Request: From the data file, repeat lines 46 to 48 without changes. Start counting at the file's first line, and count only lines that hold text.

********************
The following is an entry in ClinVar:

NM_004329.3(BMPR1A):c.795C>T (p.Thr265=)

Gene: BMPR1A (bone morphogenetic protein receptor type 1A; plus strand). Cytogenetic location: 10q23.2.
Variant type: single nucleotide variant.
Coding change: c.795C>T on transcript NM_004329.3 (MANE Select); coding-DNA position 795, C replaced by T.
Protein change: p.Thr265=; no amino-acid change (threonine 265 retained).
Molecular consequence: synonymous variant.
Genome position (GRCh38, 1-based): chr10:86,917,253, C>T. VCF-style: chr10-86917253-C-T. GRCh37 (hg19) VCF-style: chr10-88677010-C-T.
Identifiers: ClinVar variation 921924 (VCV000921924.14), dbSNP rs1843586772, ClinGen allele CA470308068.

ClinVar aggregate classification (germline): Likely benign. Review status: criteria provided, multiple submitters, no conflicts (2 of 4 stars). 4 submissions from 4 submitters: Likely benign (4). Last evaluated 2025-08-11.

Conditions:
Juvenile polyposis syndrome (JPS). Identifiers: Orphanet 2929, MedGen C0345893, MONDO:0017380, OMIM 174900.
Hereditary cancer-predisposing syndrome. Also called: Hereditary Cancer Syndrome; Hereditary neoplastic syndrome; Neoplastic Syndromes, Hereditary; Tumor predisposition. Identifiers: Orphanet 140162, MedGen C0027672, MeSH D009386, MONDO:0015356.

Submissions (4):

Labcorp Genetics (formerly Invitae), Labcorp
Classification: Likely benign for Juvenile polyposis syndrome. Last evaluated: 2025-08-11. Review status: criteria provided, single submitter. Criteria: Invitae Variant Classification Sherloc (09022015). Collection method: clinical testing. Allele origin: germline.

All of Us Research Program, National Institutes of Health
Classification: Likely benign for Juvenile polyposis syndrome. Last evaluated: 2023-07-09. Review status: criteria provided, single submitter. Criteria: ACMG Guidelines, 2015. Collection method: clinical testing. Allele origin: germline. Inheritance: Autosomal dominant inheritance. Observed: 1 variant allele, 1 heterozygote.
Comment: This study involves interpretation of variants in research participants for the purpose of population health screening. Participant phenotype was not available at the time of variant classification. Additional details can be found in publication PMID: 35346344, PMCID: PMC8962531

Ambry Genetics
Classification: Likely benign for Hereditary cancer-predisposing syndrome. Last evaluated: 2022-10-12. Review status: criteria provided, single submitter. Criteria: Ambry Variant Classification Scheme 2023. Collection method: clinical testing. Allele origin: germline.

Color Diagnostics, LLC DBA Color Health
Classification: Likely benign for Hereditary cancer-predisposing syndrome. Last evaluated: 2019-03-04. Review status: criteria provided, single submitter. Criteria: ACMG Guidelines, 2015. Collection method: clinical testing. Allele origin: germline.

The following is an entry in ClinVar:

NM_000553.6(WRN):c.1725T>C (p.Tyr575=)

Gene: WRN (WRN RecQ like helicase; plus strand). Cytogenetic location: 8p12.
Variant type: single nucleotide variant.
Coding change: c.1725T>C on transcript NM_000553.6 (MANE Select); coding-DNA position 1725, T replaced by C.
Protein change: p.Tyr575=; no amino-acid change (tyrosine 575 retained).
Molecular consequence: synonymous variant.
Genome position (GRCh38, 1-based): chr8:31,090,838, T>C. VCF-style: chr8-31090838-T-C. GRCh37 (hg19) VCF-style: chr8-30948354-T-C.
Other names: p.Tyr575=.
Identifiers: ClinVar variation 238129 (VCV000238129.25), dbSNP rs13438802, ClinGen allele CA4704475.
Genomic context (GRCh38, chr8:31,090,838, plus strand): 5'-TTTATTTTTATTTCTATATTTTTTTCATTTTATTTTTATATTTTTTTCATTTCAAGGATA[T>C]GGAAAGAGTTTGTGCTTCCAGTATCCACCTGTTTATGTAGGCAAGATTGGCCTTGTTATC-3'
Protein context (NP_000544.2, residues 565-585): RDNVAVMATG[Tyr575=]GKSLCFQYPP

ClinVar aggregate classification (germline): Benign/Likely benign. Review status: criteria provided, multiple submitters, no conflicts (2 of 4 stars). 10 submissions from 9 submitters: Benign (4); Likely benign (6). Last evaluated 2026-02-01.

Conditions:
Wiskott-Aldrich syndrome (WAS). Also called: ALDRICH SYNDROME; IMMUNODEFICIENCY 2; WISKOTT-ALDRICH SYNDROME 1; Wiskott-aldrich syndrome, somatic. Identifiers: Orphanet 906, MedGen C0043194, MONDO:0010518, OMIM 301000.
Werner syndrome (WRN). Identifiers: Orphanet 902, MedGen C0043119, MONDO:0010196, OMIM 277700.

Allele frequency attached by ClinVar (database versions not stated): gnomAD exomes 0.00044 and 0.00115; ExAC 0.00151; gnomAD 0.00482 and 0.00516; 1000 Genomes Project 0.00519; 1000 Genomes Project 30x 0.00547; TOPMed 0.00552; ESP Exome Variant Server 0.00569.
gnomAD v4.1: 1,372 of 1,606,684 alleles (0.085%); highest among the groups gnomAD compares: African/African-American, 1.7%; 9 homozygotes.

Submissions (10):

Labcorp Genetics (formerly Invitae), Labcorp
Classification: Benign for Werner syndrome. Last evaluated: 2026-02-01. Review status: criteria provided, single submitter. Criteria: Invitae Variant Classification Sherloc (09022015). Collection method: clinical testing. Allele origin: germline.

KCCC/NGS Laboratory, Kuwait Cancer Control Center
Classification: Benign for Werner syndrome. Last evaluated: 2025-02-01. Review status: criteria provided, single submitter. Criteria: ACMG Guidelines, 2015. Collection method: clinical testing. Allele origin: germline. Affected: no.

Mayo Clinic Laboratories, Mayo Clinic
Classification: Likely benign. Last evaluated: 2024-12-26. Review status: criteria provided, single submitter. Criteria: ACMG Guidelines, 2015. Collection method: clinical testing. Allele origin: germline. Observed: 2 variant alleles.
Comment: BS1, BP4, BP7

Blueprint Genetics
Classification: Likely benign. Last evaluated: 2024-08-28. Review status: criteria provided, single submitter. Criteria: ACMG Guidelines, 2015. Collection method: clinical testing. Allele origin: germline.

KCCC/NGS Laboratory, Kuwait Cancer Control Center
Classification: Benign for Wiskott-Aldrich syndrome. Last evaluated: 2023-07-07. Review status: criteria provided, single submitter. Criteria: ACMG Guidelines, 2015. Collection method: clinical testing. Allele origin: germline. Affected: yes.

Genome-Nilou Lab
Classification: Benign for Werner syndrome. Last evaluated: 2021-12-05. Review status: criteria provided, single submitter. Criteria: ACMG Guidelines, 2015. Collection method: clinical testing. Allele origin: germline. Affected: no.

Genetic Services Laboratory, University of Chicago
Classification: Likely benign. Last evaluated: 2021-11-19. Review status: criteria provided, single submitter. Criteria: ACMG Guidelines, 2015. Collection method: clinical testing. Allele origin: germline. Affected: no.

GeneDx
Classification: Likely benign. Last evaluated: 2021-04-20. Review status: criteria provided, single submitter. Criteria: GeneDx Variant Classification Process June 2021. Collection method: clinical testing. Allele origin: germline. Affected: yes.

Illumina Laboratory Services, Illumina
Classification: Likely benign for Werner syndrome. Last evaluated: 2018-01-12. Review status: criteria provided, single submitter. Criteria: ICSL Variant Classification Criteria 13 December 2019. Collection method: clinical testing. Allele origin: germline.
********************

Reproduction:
Classification: Benign for Werner syndrome. Last evaluated: 2025-02-01. Review status: criteria provided, single submitter. Criteria: ACMG Guidelines, 2015. Collection method: clinical testing. Allele origin: germline. Affected: no.

Mayo Clinic Laboratories, Mayo Clinic
Classification: Likely benign. Last evaluated: 2024-12-26. Review status: criteria provided, single submitter. Criteria: ACMG Guidelines, 2015. Collection method: clinical testing. Allele origin: germline. Observed: 2 variant alleles.